Islamic parties on shaky ground

Islamic parties on shaky ground
A rally in Bandung on Tuesday for Indonesia's biggest Islamic party, PKS. Voters became wary of the Islamic parties last year, after PKS' chief was found guilty of bribery and money-laundering in a beef import scheme.

JAKARTA - Indonesia's five Islamic parties are expected to be barely able to hold their ground in the April 9 general election, being beset by problems such as the graft scandal that hit the biggest Islamic party, the Prosperous Justice Party (PKS), last year.

Weak performances by their Cabinet ministers and voter focus on bread-and-butter issues are also bad news for these parties.

After four post-Suharto general elections, the Islamic parties have failed to gain more support, but they should still find favour among a section of voters as religion is playing an increasingly important role in the lives of Indonesians.

Islamic leaders have been working hard to regain ground lost due to the PKS scandal.

Dr Philips Vermonte, of the Centre for Strategic and International Studies (CSIS), said a study carried out by his think-tank in November found that support for some of these parties was coming back.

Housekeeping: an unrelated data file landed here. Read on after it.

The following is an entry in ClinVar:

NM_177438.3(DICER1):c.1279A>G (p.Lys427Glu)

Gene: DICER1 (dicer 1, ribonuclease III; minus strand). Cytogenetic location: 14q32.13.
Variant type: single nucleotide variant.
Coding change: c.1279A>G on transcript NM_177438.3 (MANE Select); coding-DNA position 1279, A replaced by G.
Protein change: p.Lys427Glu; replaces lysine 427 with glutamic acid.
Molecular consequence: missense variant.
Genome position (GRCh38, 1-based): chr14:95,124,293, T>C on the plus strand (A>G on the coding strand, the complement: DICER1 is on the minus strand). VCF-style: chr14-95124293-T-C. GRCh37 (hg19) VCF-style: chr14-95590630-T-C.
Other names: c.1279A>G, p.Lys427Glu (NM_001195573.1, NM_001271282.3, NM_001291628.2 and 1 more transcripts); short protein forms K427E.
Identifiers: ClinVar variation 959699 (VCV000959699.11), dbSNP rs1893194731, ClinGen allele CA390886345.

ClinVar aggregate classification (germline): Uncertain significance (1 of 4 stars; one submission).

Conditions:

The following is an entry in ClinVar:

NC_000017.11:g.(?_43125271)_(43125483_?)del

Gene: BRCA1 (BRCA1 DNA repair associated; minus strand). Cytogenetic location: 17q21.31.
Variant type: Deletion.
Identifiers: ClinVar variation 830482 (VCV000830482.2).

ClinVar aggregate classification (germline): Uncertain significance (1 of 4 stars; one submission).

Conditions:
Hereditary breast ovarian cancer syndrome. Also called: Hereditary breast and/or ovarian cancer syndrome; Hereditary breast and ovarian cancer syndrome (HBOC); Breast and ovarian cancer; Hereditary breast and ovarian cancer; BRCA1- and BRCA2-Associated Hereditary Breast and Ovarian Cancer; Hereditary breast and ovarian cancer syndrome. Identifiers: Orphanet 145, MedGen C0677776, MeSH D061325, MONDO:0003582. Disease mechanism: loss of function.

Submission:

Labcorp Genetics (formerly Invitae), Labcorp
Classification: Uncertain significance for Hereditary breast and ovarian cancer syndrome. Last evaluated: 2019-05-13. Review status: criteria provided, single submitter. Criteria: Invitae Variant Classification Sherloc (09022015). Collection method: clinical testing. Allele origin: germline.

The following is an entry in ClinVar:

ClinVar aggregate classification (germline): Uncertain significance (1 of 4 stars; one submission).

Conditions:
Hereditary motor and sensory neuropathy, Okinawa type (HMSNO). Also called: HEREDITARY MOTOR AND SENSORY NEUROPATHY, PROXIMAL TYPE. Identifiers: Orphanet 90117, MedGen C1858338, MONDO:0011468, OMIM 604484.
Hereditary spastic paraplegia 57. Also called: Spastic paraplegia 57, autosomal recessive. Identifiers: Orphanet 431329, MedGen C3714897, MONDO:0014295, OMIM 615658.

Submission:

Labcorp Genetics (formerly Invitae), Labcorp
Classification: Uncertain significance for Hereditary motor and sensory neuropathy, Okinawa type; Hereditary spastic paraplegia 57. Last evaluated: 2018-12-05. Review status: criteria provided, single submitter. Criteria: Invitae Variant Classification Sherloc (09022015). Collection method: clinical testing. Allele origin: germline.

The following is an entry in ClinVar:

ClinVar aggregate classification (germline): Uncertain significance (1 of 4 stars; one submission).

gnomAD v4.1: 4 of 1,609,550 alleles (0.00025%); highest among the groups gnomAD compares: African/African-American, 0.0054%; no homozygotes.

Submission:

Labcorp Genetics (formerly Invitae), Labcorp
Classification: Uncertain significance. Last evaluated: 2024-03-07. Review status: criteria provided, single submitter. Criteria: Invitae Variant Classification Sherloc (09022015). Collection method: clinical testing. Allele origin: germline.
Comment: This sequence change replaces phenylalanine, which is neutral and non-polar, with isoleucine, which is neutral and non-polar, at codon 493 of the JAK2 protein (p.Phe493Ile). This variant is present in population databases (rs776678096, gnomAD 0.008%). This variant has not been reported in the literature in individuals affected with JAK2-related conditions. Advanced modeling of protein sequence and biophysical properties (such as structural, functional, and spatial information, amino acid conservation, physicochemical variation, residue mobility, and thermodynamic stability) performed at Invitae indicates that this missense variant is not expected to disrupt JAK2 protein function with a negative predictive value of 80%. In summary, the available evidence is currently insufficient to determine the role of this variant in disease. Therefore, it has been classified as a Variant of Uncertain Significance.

"They are seeing supporters returning as the elections draw closer. This is the result of active campaigning by the parties and the politicians wooing those who left," said the CSIS head of politics and international relations.

Two separate surveys by pollsters Media Survei Nasional and Cirus Surveyors Group this month found that the five Islam-based parties could expect to garner an average of 22.1 per cent of the vote this time, reported the Republika newspaper.

This is slightly lower than the 25.9 per cent they received in the 2009 elections.

They are among the 12 national parties taking part in the upcoming parliamentary polls.

In the first two general elections after Suharto's era, in 1999 and 2004, they won 33.7 per cent and 35.1 per cent of the vote respectively. The quintet draw support by talking up Islamic values and social programmes, but avoid generally the fundamentalist ideology of the Middle Eastern Islamic parties or Malaysia's Parti Islam SeMalaysia.

For instance, the vice-chairman of one Indonesian Islamic party, the National Awakening Party, is Mr Rusdi Kirana, a Chinese Christian whose family owns Lion Air, the country's biggest privately run airline.

And PKS had in the past invited a Christian choir to sing at its political rallies.

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